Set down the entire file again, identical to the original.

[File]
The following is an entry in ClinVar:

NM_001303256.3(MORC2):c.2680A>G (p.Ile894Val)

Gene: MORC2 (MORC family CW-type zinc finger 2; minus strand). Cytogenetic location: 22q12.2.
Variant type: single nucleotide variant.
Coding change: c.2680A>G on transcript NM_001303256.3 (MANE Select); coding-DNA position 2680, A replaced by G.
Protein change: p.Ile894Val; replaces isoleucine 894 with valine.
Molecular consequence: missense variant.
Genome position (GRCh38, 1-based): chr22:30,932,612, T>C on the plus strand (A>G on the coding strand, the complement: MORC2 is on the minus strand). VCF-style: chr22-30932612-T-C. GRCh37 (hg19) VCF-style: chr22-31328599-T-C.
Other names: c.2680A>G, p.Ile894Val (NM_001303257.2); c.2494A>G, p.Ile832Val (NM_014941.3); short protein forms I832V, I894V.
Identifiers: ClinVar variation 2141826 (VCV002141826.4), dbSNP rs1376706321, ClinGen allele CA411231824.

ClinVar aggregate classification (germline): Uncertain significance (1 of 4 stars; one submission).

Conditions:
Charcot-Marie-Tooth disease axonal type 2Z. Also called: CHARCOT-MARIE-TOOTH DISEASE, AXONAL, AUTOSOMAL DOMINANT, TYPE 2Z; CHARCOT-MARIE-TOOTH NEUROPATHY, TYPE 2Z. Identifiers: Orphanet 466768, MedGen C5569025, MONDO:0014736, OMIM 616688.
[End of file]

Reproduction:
The following is an entry in ClinVar:

NM_001303256.3(MORC2):c.2680A>G (p.Ile894Val)

Gene: MORC2 (MORC family CW-type zinc finger 2; minus strand). Cytogenetic location: 22q12.2.
Variant type: single nucleotide variant.
Coding change: c.2680A>G on transcript NM_001303256.3 (MANE Select); coding-DNA position 2680, A replaced by G.
Protein change: p.Ile894Val; replaces isoleucine 894 with valine.
Molecular consequence: missense variant.
Genome position (GRCh38, 1-based): chr22:30,932,612, T>C on the plus strand (A>G on the coding strand, the complement: MORC2 is on the minus strand). VCF-style: chr22-30932612-T-C. GRCh37 (hg19) VCF-style: chr22-31328599-T-C.
Other names: c.2680A>G, p.Ile894Val (NM_001303257.2); c.2494A>G, p.Ile832Val (NM_014941.3); short protein forms I832V, I894V.
Identifiers: ClinVar variation 2141826 (VCV002141826.4), dbSNP rs1376706321, ClinGen allele CA411231824.

ClinVar aggregate classification (germline): Uncertain significance (1 of 4 stars; one submission).

Conditions:
Charcot-Marie-Tooth disease axonal type 2Z. Also called: CHARCOT-MARIE-TOOTH DISEASE, AXONAL, AUTOSOMAL DOMINANT, TYPE 2Z; CHARCOT-MARIE-TOOTH NEUROPATHY, TYPE 2Z. Identifiers: Orphanet 466768, MedGen C5569025, MONDO:0014736, OMIM 616688.